Thursday, October 16, 2008

What is the Purpose of the Sunnah?

This morning I received an interesting question, one that I think might actually be somewhat common among people who are learning about Islam, either to convert or after converting. And it comes up because of the person's background and previous understanding of religion.

The essence of the question, which asks for the purpose of the hadith or the sunnah, reveals the impression of the person asking that they might be like the rulings or dogma of the Catholic church, and correspond to catholic life and behavior. So the questioner wants to understand the differences in the Hadith/Sunnah in Muslim tradition to dogmas/rulings in the Catholic tradition.

What might not be obvious is the tacit impression of the Qur'an in relation to the Bible. Because what the above question assumes is that the Qur'an is actually like the Bible, and therefore Islamic teachings outside of the Qur'an (namely Sunnah) are analagous to extra-Biblical literature.

But in fact, there is absolutely no equivalent to the Qur'an in Christianity. The statement that the Qur'an is the 'Muslim Bible' or something similar is inherently flawed and misleading. Unfortunately I frequently hear Muslims make this incorrect comparison when speaking to Christians (or worse, to other Muslims, permitting the propagation of this misunderstanding.) There might be a temptation to describe the Qur'an like the Bible because Muslims do believe in previous revealed scriptures--the Torah, and the Gospel, for example. And Christians and Jews are called 'People of the Book,' while 'Bible' means 'Book.' But you might be wondering what the problem is with likening the Qur'an to the Christian Bible, so allow me to explain.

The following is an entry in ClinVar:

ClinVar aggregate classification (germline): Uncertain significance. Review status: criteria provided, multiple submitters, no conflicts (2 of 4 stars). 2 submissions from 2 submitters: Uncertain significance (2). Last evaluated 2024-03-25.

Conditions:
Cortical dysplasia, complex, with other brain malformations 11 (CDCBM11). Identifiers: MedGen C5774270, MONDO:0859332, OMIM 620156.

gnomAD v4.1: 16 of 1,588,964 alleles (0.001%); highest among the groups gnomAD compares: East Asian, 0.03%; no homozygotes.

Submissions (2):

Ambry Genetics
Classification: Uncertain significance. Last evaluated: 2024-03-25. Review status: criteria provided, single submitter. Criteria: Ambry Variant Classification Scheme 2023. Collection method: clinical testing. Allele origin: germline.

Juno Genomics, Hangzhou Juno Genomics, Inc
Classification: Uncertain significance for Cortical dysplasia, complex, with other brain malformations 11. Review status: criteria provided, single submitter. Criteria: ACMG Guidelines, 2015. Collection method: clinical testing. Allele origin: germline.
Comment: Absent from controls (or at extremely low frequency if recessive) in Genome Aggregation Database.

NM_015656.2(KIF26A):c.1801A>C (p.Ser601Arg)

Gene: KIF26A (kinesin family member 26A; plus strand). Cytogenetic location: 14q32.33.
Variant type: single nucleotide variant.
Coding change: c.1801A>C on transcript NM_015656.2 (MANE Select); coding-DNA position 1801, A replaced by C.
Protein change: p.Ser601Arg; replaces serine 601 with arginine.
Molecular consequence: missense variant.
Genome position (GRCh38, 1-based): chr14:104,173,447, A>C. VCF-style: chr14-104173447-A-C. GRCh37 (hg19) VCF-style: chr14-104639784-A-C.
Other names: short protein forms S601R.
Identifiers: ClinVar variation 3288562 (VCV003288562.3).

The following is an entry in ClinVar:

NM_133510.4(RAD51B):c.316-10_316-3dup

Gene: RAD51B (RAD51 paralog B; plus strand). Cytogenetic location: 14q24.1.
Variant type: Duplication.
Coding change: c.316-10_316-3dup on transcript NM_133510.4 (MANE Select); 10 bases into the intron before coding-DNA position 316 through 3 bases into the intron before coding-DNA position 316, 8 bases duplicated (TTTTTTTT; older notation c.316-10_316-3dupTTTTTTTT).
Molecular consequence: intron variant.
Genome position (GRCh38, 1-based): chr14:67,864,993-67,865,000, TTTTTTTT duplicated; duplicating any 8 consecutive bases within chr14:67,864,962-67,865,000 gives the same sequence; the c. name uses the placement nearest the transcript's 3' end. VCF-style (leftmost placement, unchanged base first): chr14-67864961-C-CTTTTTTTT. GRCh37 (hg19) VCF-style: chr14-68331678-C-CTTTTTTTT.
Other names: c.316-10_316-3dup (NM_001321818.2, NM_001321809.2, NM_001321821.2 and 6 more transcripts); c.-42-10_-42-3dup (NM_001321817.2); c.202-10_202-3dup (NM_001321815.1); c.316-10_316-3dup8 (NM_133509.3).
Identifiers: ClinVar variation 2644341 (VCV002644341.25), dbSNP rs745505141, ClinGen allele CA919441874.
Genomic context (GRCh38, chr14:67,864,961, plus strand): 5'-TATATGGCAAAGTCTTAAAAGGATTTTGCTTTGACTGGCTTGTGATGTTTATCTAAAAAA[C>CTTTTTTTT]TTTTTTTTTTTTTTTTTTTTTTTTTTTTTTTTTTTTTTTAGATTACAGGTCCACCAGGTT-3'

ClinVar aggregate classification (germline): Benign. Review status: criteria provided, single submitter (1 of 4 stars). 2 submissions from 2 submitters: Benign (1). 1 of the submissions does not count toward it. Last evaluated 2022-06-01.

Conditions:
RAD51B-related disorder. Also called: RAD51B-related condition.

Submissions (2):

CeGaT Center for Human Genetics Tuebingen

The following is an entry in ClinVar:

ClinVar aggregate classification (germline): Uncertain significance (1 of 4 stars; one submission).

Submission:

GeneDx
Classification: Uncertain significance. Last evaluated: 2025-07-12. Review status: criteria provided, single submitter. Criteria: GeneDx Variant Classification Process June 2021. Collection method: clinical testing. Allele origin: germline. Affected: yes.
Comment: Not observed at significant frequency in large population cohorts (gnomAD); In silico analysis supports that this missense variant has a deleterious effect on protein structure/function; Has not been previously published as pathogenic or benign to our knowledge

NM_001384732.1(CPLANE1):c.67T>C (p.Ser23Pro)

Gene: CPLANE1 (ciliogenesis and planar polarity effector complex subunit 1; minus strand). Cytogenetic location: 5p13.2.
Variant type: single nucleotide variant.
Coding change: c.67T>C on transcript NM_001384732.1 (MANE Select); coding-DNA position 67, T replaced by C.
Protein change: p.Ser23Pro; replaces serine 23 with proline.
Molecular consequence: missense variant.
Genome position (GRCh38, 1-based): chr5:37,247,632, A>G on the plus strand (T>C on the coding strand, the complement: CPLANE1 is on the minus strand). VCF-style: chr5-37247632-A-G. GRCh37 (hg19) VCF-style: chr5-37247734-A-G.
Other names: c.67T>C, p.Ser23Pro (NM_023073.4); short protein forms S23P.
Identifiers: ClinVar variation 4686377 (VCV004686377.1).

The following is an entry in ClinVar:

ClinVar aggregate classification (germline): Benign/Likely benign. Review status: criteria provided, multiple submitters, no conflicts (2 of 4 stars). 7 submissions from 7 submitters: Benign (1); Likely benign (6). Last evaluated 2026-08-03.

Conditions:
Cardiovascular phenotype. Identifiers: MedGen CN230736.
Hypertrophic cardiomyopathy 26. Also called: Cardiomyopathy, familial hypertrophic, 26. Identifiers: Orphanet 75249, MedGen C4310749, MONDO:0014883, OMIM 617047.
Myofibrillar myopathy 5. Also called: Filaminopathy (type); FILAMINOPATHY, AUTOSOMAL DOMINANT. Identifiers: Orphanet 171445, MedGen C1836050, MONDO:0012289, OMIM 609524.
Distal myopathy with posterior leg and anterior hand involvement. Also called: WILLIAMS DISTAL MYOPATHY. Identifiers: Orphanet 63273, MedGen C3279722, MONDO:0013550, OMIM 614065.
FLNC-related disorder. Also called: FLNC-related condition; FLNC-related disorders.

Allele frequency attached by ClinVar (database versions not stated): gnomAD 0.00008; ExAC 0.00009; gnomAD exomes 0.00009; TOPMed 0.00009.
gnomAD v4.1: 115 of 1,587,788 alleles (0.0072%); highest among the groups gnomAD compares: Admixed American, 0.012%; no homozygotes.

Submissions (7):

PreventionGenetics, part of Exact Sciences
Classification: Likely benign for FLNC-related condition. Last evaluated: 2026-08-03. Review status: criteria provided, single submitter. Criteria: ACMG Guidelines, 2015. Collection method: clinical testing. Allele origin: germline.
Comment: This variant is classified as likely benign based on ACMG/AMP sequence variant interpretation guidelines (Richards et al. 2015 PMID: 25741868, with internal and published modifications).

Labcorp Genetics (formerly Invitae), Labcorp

The Bible is a collection of texts, spanning centuries, some of which can claim divine inspiration, and some of which cannot. It is not a single revelation like the Qur'an which has been preserved in its entirety as one complete volume. Rather, it consists of two major pieces, the "Old Testament" and the "New Testament,", the development of each taking centuries without any proof or determination to distinguish actual revelation from mere storytelling. The Bible includes, for example, the Torah, but the two terms are not interchangeable. Loosely, we can understand the Torah to be the first five books of the Bible, namely Genesis, Exodus, Leviticus, Numbers, and Deuteronomy, sometimes called the Books of Moses (p). (Can you imagine why?) The remainder of the Old Testament includes other books like the Psalms, and texts known as "Prophets" and "Writings." All these varieties of literature comprise the Old Testament, which was considered to be a single collection during the life of Jesus. Today the same collection of texts is sometimes called the "Jewish Bible." While it includes the Torah, it also includes many other texts and so cannot be equivalently referred to as the Torah.